21. 21. <ul><li>politicians in liberal democracies like the US, UK, and Canada have not always been consistent with their positions on free trade and often shift with the political winds, especially </li></ul><ul><li>  </li></ul><ul><li>in the IPE, domestic economic decisions truly do have global effects but questions have been asked about who benefits from economic prescriptions like the Washington consensus </li></ul>
  22. 22. <ul><li>as stated above, those objecting to the weakening or absence of labour and environmental laws and standards in the dominant Washington consensus are also becoming increasingly organized and connected in a globalized world </li></ul><ul><li>  </li></ul><ul><li>a belief that all barriers to trade (e.g. minimum wages, unions, child labour laws, anti-pollution and environmental clean-up laws, etc.) are harmful to an economy, backed by a powerful trade body (WTO) that has enforcement capability is seen as </li></ul>
  23. 23. <ul><li>opponents of WTO-style free trade and economic structuring envision jurisdictions weakening labour and environmental laws out of fear of WTO retaliation, or to attract </li></ul><ul><li>  </li></ul><ul><li>these fears are not unreasonable as examples of this scenario are already occurring in some countries (e.g. Mexico) </li></ul>
  24. 24. <ul><li>it is also not (entirely?) fair to place the blame on MNCs, which are designed to earn profits for their shareholders and not to </li></ul><ul><li>  </li></ul><ul><li>in the IPE, such responsibilities lie with politicians who are to balance out what is best for their constituents, taking into account many things, among them the state of the economy </li></ul>
  25. 25. <ul><li>Discussion </li></ul><ul><li>Are free traders simply using the liberal model of international cooperation and decreasing the chances of global conflict or are they pure capitalists seeking only profit? </li></ul><ul><li>Are protectionists utopians hoping for prosperous local economies while stifling global trade? </li></ul><ul><li>Is the ‘enforcement capability’ of the WTO a tool to bully non-compliant states or to maintain a smooth-running global economy? </li></ul>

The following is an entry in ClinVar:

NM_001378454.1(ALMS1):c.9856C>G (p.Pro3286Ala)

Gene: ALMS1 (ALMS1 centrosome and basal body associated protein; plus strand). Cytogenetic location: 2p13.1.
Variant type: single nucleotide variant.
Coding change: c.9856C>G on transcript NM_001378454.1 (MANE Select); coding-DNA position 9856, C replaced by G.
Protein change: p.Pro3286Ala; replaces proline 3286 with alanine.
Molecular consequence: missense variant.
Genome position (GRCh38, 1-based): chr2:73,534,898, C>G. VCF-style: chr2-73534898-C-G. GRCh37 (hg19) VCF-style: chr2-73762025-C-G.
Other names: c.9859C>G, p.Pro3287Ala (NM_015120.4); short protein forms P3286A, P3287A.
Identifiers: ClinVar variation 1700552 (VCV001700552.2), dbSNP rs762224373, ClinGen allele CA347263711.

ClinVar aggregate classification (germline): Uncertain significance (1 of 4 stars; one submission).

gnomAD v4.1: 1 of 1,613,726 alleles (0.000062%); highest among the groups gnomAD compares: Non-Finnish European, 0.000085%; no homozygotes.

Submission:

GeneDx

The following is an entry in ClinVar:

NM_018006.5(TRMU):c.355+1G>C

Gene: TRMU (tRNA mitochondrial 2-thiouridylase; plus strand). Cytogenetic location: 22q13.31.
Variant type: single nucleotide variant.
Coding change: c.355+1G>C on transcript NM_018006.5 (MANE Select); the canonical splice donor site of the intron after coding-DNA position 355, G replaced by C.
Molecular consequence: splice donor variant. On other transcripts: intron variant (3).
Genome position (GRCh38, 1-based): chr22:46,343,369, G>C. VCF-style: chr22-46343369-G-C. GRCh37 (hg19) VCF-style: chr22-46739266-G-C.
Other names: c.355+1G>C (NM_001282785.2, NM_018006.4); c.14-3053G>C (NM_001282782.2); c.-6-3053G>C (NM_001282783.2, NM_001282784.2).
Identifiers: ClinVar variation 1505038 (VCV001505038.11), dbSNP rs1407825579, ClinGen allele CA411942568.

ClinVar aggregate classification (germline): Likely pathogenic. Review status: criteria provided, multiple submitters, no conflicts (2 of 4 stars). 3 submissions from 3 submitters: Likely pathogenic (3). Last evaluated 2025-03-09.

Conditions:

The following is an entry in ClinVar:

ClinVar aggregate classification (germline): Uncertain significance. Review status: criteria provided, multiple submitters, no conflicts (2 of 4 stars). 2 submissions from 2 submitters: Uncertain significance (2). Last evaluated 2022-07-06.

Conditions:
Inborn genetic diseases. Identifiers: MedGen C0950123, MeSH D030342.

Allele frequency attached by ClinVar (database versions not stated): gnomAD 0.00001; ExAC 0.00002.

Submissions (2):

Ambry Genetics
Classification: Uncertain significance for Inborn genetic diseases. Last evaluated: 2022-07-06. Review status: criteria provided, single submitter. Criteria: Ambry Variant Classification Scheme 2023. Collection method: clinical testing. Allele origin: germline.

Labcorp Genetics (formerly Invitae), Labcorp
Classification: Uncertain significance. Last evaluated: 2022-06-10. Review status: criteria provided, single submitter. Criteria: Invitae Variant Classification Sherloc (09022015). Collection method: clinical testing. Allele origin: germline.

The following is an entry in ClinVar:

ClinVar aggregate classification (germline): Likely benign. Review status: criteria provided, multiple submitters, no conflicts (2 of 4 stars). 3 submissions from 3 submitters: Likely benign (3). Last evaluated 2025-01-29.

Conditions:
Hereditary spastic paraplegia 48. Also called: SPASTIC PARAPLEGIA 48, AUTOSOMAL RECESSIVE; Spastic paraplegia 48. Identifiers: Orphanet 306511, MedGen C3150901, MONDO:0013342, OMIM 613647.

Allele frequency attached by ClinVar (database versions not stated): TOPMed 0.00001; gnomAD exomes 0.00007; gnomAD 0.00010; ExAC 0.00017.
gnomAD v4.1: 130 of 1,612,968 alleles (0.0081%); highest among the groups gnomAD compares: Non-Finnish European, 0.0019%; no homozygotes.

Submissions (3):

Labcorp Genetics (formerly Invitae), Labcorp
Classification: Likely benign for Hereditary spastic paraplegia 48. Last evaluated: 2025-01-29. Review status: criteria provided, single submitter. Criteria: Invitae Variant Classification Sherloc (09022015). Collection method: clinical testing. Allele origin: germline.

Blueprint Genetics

26. 26. <ul><li>radical model adherents feel that certain economic models are imposed on weaker states by stronger ones benefitting only some </li></ul><ul><li>  </li></ul><ul><li>despite the fact many states remain poor, it is unfair to say that there has not been economic improvement in some formerly poor states (although not always for all within these states) </li></ul>
  27. 27. <ul><li>many state economies across the globe continue to stagnate for a variety of reasons (political, environmental, etc.) yet some great economic progress has been achieved by countries as diverse as China, Brazil, and India </li></ul><ul><li>  </li></ul><ul><li>these states and others like them are finding they have increasing economic influence in IGOs such as </li></ul>
  28. 28. <ul><li>this does not negate the fact that there is a significant amount of poverty that still exists in the world, even in the aforementioned ‘success stories’ (Brazil has one of the widest overall gaps between rich and poor) </li></ul><ul><li>  </li></ul><ul><li>the approximate 1 billion people that live in developed countries account for almost 80% of the global </li></ul>
  29. 29. <ul><li>gross domestic product ( GDP ): a measure of economic power that looks at the total value of goods and </li></ul><ul><li>  </li></ul><ul><li>the other 5 billion or so people living in developing countries account for the remaining 20% of global GDP (based on 2008 figures) </li></ul>
  30. 30. <ul><li>although many critiques of the radical model are seen as dated or even conspiratorial today, there is nevertheless a huge gap in wealth between developed and developing countries (i.e. the North/South divide) </li></ul><ul><li>  </li></ul><ul><li>those who study the IPE must ask hard questions about why this sharp divide continues to exist (or changes so slowly), whether something(s) must change, and if so, how to go about structuring the global economy so </li></ul>
  31. 31. <ul><li>some argue those pushing the Washington consensus have been too dogmatic in their application and that the prescription does not fit all economies/countries </li></ul><ul><li>others view the lack of economic success in many developing countries as evidence that the prescription has not been followed either </li></ul>